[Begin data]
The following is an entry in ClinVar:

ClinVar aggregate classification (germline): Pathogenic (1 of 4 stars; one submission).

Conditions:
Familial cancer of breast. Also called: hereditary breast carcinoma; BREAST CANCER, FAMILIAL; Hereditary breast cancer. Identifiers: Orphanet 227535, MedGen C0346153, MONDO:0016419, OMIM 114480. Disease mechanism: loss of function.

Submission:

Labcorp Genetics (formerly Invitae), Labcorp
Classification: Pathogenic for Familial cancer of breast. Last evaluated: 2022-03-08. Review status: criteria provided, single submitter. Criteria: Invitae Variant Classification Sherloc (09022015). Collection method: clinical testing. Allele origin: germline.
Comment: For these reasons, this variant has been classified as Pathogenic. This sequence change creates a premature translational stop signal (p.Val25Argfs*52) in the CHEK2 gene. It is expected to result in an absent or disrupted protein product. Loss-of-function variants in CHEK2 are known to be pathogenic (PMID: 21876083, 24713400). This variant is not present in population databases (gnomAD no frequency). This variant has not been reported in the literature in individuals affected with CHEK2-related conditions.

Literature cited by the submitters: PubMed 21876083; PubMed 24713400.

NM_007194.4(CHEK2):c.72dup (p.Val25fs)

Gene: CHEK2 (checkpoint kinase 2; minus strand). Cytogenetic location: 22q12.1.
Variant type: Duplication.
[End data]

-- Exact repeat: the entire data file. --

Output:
The following is an entry in ClinVar:

ClinVar aggregate classification (germline): Pathogenic (1 of 4 stars; one submission).

Conditions:
Familial cancer of breast. Also called: hereditary breast carcinoma; BREAST CANCER, FAMILIAL; Hereditary breast cancer. Identifiers: Orphanet 227535, MedGen C0346153, MONDO:0016419, OMIM 114480. Disease mechanism: loss of function.

Submission:

Labcorp Genetics (formerly Invitae), Labcorp
Classification: Pathogenic for Familial cancer of breast. Last evaluated: 2022-03-08. Review status: criteria provided, single submitter. Criteria: Invitae Variant Classification Sherloc (09022015). Collection method: clinical testing. Allele origin: germline.
Comment: For these reasons, this variant has been classified as Pathogenic. This sequence change creates a premature translational stop signal (p.Val25Argfs*52) in the CHEK2 gene. It is expected to result in an absent or disrupted protein product. Loss-of-function variants in CHEK2 are known to be pathogenic (PMID: 21876083, 24713400). This variant is not present in population databases (gnomAD no frequency). This variant has not been reported in the literature in individuals affected with CHEK2-related conditions.

Literature cited by the submitters: PubMed 21876083; PubMed 24713400.

NM_007194.4(CHEK2):c.72dup (p.Val25fs)

Gene: CHEK2 (checkpoint kinase 2; minus strand). Cytogenetic location: 22q12.1.
Variant type: Duplication.